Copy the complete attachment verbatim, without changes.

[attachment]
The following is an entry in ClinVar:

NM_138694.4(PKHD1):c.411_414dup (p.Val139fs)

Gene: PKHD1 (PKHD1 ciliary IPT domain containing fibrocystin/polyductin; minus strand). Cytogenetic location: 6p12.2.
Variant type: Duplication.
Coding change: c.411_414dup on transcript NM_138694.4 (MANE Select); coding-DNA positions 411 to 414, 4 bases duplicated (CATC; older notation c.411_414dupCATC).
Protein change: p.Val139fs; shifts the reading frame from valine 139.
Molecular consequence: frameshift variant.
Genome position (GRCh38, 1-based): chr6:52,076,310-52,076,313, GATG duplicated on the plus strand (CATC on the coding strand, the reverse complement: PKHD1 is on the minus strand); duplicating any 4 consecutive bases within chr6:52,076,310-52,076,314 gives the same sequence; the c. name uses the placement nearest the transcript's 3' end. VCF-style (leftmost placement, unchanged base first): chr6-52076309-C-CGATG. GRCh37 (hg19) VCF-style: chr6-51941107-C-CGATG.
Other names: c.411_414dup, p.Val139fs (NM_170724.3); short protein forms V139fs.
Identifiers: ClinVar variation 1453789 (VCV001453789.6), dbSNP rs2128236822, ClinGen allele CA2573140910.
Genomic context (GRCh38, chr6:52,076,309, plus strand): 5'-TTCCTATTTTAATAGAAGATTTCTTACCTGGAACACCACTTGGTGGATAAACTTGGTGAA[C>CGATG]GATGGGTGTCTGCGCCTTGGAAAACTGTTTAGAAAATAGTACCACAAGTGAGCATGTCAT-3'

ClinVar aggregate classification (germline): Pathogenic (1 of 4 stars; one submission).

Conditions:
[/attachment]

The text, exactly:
The following is an entry in ClinVar:

NM_138694.4(PKHD1):c.411_414dup (p.Val139fs)

Gene: PKHD1 (PKHD1 ciliary IPT domain containing fibrocystin/polyductin; minus strand). Cytogenetic location: 6p12.2.
Variant type: Duplication.
Coding change: c.411_414dup on transcript NM_138694.4 (MANE Select); coding-DNA positions 411 to 414, 4 bases duplicated (CATC; older notation c.411_414dupCATC).
Protein change: p.Val139fs; shifts the reading frame from valine 139.
Molecular consequence: frameshift variant.
Genome position (GRCh38, 1-based): chr6:52,076,310-52,076,313, GATG duplicated on the plus strand (CATC on the coding strand, the reverse complement: PKHD1 is on the minus strand); duplicating any 4 consecutive bases within chr6:52,076,310-52,076,314 gives the same sequence; the c. name uses the placement nearest the transcript's 3' end. VCF-style (leftmost placement, unchanged base first): chr6-52076309-C-CGATG. GRCh37 (hg19) VCF-style: chr6-51941107-C-CGATG.
Other names: c.411_414dup, p.Val139fs (NM_170724.3); short protein forms V139fs.
Identifiers: ClinVar variation 1453789 (VCV001453789.6), dbSNP rs2128236822, ClinGen allele CA2573140910.
Genomic context (GRCh38, chr6:52,076,309, plus strand): 5'-TTCCTATTTTAATAGAAGATTTCTTACCTGGAACACCACTTGGTGGATAAACTTGGTGAA[C>CGATG]GATGGGTGTCTGCGCCTTGGAAAACTGTTTAGAAAATAGTACCACAAGTGAGCATGTCAT-3'

ClinVar aggregate classification (germline): Pathogenic (1 of 4 stars; one submission).

Conditions: